- Paperback: 608 pages
- Publisher: Penguin (6 Dec. 2012)
- Language: English
- ISBN-10: 014119913X
- ISBN-13: 978-0141199139
- Product Dimensions: 13 x 2.8 x 20.3 cm
- Average Customer Review: 5.0 out of 5 stars See all reviews (2 customer reviews)
- Amazon Bestsellers Rank: 375,085 in Books (See Top 100 in Books)
Ivanhoe (The Penguin English Library) Paperback – 6 Dec 2012
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From the Inside Flap
'Fight on, brave knights! Man dies, but glory lives!'
Banished from England for seeking to marry against his father's wishes, Ivanhoe joins Richard the Lion Heart on a crusade in the Holy Land. On his return, his passionate desire is to be reunited with the beautiful but forbidden lady Rowena, but he soon finds himself playing a more dangerous game as he is drawn into a bitter power struggle between the noble King Richard and his evil and scheming brother John. The first of Scott's novels to address a purely English subject, Ivanhoe is set in a highly romanticized medieval world of tournaments and sieges, chivalry and adventure where dispossessed Saxons are pitted against their Norman overlords, and where the historical and fictional seamlessly merge.
About the Author
Walter Scott was born in Edinburgh in 1771, educated at the High School and University there and admitted to the Scottish Bar in 1792. From 1799 until his death he was Sheriff of Selkirkshire, and from 1806 to 1830 he held a well-paid office as a principal clerk to the Court of Session in Edinburgh, the supreme Scottish civil court. From 1805, too, Scott was secretly an investor in, and increasingly controller of, the printing and publishing businesses of his associates, the Ballantyne brothers. Despite crippling polio in infancy, conflict with his Calvinist lawyer father in adolescence, rejection by the woman he loved in his twenties and financial ruin in his fifties, Scott displayed an amazingly productive energy and his personal warmth was attested by almost everybody who met him. His first literary efforts, in the late 1790s, were translations of romantic and historical German poems and plays. In 1805 Scott's first considerable original work, The Lay of the Last Minstrel, began a series of narrative poems that popularized key incidents and settings of early Scottish history and brought him fame and fortune. In 1813 Scott, having declined the poet laureateship and recommended Southey instead, moved towards fiction and devised a new form that was to dominate the early-nineteenth-century novel. Waverley (1814) and its successors draw on the social and cultural contrasts and the religious and political conflicts of recent Scottish history to illustrate the nature and cost of political and cultural change and the relationship between the historical process and the individual. Waverley was published anonymously and, although many people guessed, Scott did not acknowledge authorship of the Waverley novels until 1827. Many of the novels from Ivanhoe (1819) on extended their range to the England and Europe of the Middle Ages and Renaissance. Across the English-speaking world, and by means of innumerable translations throughout Europe, The Waverley novels changed forever the way people constructed their personal and national identities. Scott was created a baronet in 1820. During the financial crisis of 1825-6 Scott, his printer Ballantyne, and his publishers Constable and their London partner became insolvent. Scott chose not to be declared bankrupt, determining instead to work to generate funds to pay his creditors. Despite his failing health he continued to write new novels, to revise and annotate the earlier ones for a new edition, and to write a nine-volume Life of Napoleon and a history of Scotland under the title Tales of a Grandfather. His private thoughts during and after his financial crash are set down in a revealing and moving Journal. Scott died in September 1832; his creditors were finally paid in full in 1833 from the proceeds of his writing.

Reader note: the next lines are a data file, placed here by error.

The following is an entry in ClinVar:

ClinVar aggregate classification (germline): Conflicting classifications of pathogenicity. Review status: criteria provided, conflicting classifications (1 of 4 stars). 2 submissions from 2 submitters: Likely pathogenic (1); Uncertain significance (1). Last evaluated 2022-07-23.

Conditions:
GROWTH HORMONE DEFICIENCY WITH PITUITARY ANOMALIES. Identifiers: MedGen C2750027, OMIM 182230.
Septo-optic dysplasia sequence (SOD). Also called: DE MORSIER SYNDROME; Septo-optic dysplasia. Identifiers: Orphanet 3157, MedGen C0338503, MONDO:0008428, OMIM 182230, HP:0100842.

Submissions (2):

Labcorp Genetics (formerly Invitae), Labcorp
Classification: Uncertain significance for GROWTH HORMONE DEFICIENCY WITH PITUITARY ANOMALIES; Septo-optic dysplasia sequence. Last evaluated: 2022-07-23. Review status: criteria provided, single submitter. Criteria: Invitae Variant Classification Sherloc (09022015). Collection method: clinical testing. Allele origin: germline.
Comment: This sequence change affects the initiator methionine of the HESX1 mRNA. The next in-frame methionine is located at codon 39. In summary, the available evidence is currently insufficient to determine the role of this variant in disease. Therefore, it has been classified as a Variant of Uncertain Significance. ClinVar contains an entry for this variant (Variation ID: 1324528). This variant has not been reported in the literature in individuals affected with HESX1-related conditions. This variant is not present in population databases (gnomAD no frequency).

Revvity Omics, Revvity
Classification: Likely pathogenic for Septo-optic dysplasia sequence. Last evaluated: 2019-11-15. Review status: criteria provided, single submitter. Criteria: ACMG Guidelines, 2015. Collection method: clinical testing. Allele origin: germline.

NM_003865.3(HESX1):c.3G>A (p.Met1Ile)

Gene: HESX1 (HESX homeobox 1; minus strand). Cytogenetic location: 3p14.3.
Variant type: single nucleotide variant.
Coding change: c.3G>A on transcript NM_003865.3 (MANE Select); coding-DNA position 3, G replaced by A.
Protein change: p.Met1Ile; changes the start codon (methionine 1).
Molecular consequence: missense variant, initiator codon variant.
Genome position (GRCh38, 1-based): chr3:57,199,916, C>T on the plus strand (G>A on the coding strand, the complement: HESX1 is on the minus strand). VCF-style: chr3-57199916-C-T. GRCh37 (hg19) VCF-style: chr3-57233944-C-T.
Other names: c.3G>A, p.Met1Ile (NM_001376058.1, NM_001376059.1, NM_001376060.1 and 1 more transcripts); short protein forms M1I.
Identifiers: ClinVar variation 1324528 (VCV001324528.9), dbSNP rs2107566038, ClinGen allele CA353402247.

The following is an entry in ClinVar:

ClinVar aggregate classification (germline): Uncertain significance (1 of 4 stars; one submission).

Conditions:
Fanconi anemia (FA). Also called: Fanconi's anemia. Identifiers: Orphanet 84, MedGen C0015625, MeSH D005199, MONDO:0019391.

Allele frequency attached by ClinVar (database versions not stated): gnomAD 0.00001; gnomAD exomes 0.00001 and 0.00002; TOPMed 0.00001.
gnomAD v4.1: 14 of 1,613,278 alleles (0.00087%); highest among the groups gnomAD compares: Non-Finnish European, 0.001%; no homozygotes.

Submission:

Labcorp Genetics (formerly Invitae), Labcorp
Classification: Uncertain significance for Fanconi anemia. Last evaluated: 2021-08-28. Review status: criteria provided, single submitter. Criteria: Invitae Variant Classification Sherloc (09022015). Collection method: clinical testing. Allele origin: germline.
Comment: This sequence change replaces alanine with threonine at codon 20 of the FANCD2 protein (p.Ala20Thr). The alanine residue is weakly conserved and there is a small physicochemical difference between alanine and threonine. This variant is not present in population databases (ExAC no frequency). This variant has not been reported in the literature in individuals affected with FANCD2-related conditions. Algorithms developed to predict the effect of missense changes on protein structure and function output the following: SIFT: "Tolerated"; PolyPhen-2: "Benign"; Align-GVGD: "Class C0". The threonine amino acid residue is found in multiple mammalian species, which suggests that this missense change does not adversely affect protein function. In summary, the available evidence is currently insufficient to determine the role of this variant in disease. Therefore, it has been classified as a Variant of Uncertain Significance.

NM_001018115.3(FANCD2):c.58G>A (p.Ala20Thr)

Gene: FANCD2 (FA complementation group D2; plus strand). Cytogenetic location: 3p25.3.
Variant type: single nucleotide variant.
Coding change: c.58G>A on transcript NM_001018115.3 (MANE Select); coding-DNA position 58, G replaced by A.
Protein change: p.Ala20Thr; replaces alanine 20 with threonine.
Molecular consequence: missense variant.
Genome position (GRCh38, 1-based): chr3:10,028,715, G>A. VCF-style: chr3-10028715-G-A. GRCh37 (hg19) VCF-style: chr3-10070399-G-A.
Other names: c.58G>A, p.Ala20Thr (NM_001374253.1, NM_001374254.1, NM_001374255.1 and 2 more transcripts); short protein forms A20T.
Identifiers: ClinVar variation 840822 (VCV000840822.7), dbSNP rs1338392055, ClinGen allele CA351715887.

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Top Customer Reviews
Having said all this it still, nevertheless, remains a ripping yarn, basically, of the return of the `prodigal' son or son's stripe, if we include Richard sneaking home through the back door to escape the notice of his clearly nasty younger brother, John with his equally repellent and sycophantic flunkies. The eponymous `hero' doesn't really make his own appearance till a significant way through the narrative and, when he does, we find him a somewhat proud, vainglorious, patronizing but probably, good looking chap who handles a lance and sword well.
It is the women, Rebecca, Rowena and Edith (Athelstane's mom) who come out of all of this with their integrity intact. Of the men, only the fool, Wamba and the serf, Gurth, have any truly noble qualities despite playing distinctly second rate roles in comparison to the kings, knights and unjustly accused outlaw chiefs they risk their lives to aid.
For those who don't mind breaking into the narrative there is a wealth of notes that give richness and clarity to Scott's (only) occasionally mildly baffling prose.
' Saint George and England!'.